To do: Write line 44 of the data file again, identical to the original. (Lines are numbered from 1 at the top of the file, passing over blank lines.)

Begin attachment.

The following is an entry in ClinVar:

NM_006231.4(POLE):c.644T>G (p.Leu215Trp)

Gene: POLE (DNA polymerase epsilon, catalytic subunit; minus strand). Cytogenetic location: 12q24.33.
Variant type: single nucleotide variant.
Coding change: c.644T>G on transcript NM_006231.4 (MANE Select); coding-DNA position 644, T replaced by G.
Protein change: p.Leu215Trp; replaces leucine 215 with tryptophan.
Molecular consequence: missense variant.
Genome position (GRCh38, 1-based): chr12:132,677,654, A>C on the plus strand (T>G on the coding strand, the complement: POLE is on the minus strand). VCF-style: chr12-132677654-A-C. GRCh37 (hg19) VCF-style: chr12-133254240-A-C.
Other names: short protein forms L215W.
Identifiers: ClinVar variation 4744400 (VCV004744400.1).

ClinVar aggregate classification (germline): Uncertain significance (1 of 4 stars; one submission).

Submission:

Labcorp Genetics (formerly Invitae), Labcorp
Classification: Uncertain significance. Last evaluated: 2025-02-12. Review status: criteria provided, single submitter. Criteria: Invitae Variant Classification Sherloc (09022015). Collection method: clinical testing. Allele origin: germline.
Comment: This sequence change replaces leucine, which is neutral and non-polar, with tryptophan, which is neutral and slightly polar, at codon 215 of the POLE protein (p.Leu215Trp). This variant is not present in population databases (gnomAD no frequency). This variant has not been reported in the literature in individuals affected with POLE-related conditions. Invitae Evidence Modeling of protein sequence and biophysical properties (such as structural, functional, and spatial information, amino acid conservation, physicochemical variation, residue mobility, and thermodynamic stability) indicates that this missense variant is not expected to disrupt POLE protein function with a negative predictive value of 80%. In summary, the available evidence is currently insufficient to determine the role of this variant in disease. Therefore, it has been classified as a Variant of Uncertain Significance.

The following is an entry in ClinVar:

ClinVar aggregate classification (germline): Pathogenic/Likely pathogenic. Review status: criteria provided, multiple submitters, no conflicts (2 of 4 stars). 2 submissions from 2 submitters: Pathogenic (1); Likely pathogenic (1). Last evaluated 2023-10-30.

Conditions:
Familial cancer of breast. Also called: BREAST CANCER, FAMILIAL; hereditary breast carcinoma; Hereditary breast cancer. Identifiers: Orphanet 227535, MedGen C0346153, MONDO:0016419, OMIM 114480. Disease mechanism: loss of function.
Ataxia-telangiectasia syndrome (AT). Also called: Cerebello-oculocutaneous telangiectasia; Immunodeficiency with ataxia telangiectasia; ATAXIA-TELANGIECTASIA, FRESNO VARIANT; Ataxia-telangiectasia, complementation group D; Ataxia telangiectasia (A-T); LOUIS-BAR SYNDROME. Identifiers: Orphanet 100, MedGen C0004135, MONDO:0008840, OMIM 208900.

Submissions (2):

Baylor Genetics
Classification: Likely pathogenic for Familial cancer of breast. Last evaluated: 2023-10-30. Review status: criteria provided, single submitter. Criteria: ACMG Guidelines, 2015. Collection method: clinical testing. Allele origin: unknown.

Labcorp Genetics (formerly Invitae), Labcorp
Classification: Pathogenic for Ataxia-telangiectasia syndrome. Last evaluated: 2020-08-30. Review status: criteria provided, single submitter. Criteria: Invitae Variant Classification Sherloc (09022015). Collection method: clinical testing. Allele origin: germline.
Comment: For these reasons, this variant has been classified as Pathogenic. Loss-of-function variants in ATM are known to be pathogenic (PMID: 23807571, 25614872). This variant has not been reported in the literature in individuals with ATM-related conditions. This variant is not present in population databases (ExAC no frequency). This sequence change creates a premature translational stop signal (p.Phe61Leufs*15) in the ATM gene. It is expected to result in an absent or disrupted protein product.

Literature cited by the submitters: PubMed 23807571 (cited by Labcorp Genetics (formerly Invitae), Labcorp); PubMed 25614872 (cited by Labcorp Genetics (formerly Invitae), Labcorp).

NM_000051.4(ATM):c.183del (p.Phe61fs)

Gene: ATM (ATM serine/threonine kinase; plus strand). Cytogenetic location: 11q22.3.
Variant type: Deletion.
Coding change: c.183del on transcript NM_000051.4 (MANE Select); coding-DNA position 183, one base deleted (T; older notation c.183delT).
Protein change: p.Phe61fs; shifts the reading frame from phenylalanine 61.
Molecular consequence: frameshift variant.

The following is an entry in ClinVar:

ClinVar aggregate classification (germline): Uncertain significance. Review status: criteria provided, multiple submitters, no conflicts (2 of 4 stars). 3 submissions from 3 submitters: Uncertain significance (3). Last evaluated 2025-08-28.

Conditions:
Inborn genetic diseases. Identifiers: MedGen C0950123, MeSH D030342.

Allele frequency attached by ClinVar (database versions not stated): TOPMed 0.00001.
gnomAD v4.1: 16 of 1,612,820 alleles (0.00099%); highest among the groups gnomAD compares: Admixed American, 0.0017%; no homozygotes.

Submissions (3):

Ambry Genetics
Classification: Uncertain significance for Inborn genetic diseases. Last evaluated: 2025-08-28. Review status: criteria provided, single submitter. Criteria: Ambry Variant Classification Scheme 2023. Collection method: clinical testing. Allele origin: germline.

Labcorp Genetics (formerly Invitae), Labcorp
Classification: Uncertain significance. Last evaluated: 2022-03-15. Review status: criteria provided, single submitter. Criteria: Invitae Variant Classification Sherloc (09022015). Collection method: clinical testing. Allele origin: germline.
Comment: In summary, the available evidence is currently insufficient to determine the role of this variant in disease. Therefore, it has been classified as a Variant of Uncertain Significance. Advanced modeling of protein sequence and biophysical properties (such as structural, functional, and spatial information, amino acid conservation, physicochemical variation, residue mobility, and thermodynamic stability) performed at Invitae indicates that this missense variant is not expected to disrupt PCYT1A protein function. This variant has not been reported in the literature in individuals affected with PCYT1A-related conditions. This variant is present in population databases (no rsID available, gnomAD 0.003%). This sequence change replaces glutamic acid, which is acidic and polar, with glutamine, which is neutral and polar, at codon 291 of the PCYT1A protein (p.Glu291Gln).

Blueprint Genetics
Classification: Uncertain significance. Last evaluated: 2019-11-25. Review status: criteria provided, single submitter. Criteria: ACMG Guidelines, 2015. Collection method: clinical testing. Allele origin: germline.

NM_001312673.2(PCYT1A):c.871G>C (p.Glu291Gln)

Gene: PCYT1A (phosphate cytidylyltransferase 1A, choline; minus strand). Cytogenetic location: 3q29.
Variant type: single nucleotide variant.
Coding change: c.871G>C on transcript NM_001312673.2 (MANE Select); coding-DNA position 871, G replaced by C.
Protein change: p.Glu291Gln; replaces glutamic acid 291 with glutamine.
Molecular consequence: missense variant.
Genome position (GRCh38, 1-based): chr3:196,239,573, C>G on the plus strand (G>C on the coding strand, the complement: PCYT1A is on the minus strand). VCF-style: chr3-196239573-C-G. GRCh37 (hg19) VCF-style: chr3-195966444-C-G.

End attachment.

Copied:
Classification: Uncertain significance. Last evaluated: 2022-03-15. Review status: criteria provided, single submitter. Criteria: Invitae Variant Classification Sherloc (09022015). Collection method: clinical testing. Allele origin: germline.